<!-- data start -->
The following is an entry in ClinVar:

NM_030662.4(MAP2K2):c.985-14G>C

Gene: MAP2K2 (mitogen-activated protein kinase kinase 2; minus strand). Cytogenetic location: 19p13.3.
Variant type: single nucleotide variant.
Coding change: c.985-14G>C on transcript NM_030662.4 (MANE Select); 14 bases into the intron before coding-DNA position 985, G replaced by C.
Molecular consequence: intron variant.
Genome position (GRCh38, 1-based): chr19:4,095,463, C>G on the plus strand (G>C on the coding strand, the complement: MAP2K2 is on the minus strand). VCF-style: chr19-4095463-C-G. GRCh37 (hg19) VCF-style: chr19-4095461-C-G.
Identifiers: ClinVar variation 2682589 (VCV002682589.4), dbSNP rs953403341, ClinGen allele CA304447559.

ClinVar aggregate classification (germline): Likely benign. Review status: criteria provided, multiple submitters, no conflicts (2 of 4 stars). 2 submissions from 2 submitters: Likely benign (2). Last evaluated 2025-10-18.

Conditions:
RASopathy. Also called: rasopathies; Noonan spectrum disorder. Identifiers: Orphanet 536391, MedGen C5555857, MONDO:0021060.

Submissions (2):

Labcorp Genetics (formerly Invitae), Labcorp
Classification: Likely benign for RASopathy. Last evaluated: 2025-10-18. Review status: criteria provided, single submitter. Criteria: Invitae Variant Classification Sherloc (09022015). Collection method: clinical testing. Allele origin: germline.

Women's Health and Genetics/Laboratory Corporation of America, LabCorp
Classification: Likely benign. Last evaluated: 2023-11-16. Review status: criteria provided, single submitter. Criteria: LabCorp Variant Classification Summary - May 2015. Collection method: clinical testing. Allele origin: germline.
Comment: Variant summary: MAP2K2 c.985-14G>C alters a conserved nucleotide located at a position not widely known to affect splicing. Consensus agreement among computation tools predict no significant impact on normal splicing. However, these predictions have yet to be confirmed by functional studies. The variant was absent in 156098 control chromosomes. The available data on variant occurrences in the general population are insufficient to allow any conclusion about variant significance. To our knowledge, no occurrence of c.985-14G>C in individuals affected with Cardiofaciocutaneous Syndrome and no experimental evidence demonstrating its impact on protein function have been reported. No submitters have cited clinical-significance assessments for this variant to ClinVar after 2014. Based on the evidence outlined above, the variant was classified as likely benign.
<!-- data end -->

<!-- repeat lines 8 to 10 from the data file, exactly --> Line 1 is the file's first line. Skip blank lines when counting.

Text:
Identifiers: ClinVar variation 2682589 (VCV002682589.4), dbSNP rs953403341, ClinGen allele CA304447559.

ClinVar aggregate classification (germline): Likely benign. Review status: criteria provided, multiple submitters, no conflicts (2 of 4 stars). 2 submissions from 2 submitters: Likely benign (2). Last evaluated 2025-10-18.

Conditions: